Bendigo poll

Thanks to reader Tristan Jones for drawing attention to this poll from July 27 of voting intention in the Victorian seat of Bendigo, which Labor held in 2004 by 1.0 per cent after a 2.7 per cent swing to the Liberals. The phone poll was conducted by the Bendigo Advertiser, apparently with its bare hands, from a quite impressive sample of 486. Unfortunately, there was an undecided response of 35 per cent, which invariably tells you more about a pollster’s inexperience than it does about the indecision of voters. From about 315 voters they managed to extract a response from, there was reportedly a “4.4 per cent advantage to Labor”. It is not clear whether this refers to the primary vote, on which Labor was behind by 1.9 per cent at the 2004 election, or the two-party preferred vote, on which it led by 1.0 per cent.

UPDATE: Thanks again to Tristan in comments for pointing out that it did indeed refer to the primary vote. So we can read that as a 6 per cent increase for Labor, which is satisfyingly consistent with the tenor of polling elsewhere.

Author: William Bowe

William Bowe is a Perth-based election analyst and occasional teacher of political science. His blog, The Poll Bludger, has existed in one form or another since 2004, and is one of the most heavily trafficked websites on Australian politics.

14 comments on “Bendigo poll”

  1. It’s not clear to me what they mean by a 35% non-response rate.

    Are they saying every 2 calls out of 3 actually managed to obtain a response? Or that 35% of respondents did not nominate a party?

    If it’s the first, then that’s an extraordinarily high hit rate, as pollsters responses can be as low as 1 in 10 calls giving a response.

    If it’s the second, then that figure is extraordinarily high, as this category is 5-10%.

  2. Aristotle, “non-response rate” was my term rather than theirs – I am possibly using it inexpertly.

    Simon, it’s a simple matter of asking a follow-up question to those who say they don’t know: “which party are you leaning towards?” Major pollsters do this, regional newspapers do not. I am endlessly exasperated by the number of local newspaper polls that produce a 30 per cent undecided rate for this reason, and then talk up voters’ indecision as if it’s big news.

  3. My sources tell me that Bendigo is no longer considered to be at risk for Labor. Nor are Isaacs and Holt. I’m told Labor is now cautiously optimistic about winning seats in Victoria. The unions are putting a lot of money into Deakin (despite its very middle-class demography) and Corangamite is also considered a good chance.

  4. Thanks for posting this one up. It’s difficult to get individual seat polling info, unless you spend a lot of time reading local newspapers from around the country. It’s useful for verifying in particular seats what are otherwise assumed to be uniform swings; such as with Possum Comitatus’s recent “pollycide” threads.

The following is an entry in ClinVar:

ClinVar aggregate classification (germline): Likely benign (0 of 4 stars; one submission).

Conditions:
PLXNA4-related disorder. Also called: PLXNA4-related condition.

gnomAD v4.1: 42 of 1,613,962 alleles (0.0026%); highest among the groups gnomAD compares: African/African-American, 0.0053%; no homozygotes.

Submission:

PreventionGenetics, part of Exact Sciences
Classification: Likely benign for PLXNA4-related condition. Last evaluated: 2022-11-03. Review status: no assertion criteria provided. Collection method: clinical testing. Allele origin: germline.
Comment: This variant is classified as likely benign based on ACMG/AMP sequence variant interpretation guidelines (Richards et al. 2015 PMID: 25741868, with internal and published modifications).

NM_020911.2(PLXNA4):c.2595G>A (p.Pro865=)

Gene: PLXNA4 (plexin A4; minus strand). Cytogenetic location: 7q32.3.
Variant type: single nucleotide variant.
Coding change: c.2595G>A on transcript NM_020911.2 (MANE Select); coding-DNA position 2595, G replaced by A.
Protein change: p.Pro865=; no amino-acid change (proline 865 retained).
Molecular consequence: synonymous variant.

Yeah, this one does look a bit mickey-mouse, but that just means it’s imprecise rather than incorrect. It does seem consistent with a lot of the other electoral snapshots out there.

  5. Thanks Tristan, my post now makes note of this. I note that the Bendigo Advertiser (which isn’t covered by the otherwise indispensible Factiva archive) promises more such polling to come, so feel very free to pass on anything you see there in future.

  6. Funny you should mention Corangamite, Adam. Stuart McArthur (local MP)and the Colac mayor were recently reported in the Warrnambool Standard. Both were featured in sendups on MySpace TV.

    The one purporting to be from McArthur referred among his achievements to the “…building of his private driveway…” which relates to an actual incident of having the deadend road to his farm property bituminised several km to nobody’s benefit but him. It also referred to his “homophobia”, but I’m not sure if there is any evidence for this.

    MySpace removed both posts. The interesting thing is McArthur’s MySpace video had apparently been on the net since April, but took until now for a staffer or McArthur to notice. Suggests he’s not all that alert to the new media.

    I’d agree that Corangamite is on the horizon.

  7. A 6 percent swing at this stage shows the gap is closing, 56-44 in the polls shows a 8-9 percent swing. All this shows is that the election is closer than the other, national, polls are demonstrating.

    Corangamite and Deakin will be retained by the Liberals, while Labor have to work very hard not to lose Bendigo, Ballarat, Holt and Isaacs. This state will have some very nasty surprises for the ALP if they’re not careful.

  8. Sorry William, but if Labor’s gone from 1.9% behind on the primary vote to about 4.4% ahead, that’s not a swing of about 6%, it’s about 3% – just as a move from 55-45 to 50-50 is a 5% swing, not a 10% swing.

  9. I can’t see the Liberals losing any seats in Victoria

    The only seats that could change hands are bendigo and ballarat, and on recent elections they seem to have a way of going the opposite direction to everyone else, so who knows what theyll do on the day

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